Claim: Increased carbon dioxide emissions from human activities are the leading cause of global warming.

Evidence: Numerous scientific studies have documented the rise in carbon dioxide levels in the atmosphere, which directly correlates with the increase in average global temperatures over the past century.

Reasoning: Carbon dioxide is a greenhouse gas that traps heat in the Earth’s atmosphere, preventing it from escaping into space. The increase in carbon dioxide emissions from activities such as burning fossil fuels and deforestation leads to a greater concentration of greenhouse gases, intensifying the greenhouse effect and resulting in global warming.

In this example, the claim clearly presents the writer’s viewpoint on the cause of global warming. The evidence provided in the form of scientific studies establishes the relationship between carbon dioxide emissions and rising temperatures. The reasoning offered explains the mechanism by which increased carbon dioxide levels contribute to global warming.

By employing the CER framework, writers can effectively communicate complex ideas and arguments in a structured and logical manner.

Importance of Using CER Examples

When it comes to explaining complex concepts in English, the use of claim evidence reasoning (CER) examples can greatly enhance understanding. By providing real-life scenarios or experiments as evidence, these examples make it easier for readers to grasp abstract ideas or theories.

Enhancing Understanding

CER examples serve as a bridge between difficult concepts and the readers’ comprehension. Instead of relying solely on theoretical explanations, these examples bring the concepts to life by grounding them in reality. For example, instead of explaining the concept of gravity solely through equations and scientific jargon, a CER example might describe a scenario in which an apple falls from a tree, providing concrete evidence of the force of gravity at work. By relating the concept to something tangible and relatable, readers are more likely to understand and retain the information.

Fostering Critical Thinking

Utilizing CER examples also fosters critical thinking skills among readers. Instead of passively accepting the information presented to them, readers are encouraged to critically assess the evidence provided and evaluate the reasoning behind a claim. This analytical approach cultivates a deeper understanding of the subject matter and helps readers develop their own reasoning abilities. By challenging readers to question and evaluate the evidence and reasoning presented in CER examples, they are more likely to develop strong critical thinking skills that can be applied to a wide range of situations.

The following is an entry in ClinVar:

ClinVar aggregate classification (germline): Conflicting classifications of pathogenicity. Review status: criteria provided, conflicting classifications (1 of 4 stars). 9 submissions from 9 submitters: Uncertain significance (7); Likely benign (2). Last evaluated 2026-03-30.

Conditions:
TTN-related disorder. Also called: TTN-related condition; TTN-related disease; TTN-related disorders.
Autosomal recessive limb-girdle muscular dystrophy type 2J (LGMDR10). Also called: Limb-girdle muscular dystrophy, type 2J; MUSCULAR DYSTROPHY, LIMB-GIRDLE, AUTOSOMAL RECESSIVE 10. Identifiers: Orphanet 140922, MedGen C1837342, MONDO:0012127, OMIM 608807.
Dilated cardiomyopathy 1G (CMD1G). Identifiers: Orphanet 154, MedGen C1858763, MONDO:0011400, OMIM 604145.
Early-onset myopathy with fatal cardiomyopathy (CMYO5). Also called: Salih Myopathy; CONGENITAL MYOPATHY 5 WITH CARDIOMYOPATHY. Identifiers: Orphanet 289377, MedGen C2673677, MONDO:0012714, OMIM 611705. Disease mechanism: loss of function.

Building Persuasive Arguments

Another significant benefit of using CER examples is their ability to construct persuasive arguments. By presenting factual evidence and logical reasoning, these examples add credibility to the claim being made, making it more persuasive to the reader. When readers see concrete evidence and well-constructed reasoning, they are more likely to be convinced by the argument being presented. For instance, if someone is trying to persuade others about the importance of recycling, a CER example might include statistics on the negative environmental impact of not recycling and logical reasoning about the long-term benefits of sustainable practices. These examples not only make the argument more persuasive but also help readers understand the importance of the issue.

In conclusion, the use of CER examples in English language articles has several benefits. They enhance understanding by relating complex concepts to real-life scenarios, foster critical thinking by encouraging readers to evaluate evidence and reasoning, and build persuasive arguments by adding credibility to the claims being made. By incorporating CER examples into their writing, authors can ensure that their readers have a clearer understanding of the subject matter and are more likely to be persuaded by their arguments.

Steps to Create Effective CER Examples

Research Thoroughly

Before creating a strong CER example, it is crucial to conduct thorough research and gather extensive information and evidence from reliable sources. The more comprehensive your research, the more compelling your argument will be. Exploring various sources such as books, scholarly articles, and reputable websites will help you gain a deeper understanding of the topic and collect a range of perspectives and evidence to support your claim.

Choose Relevant Evidence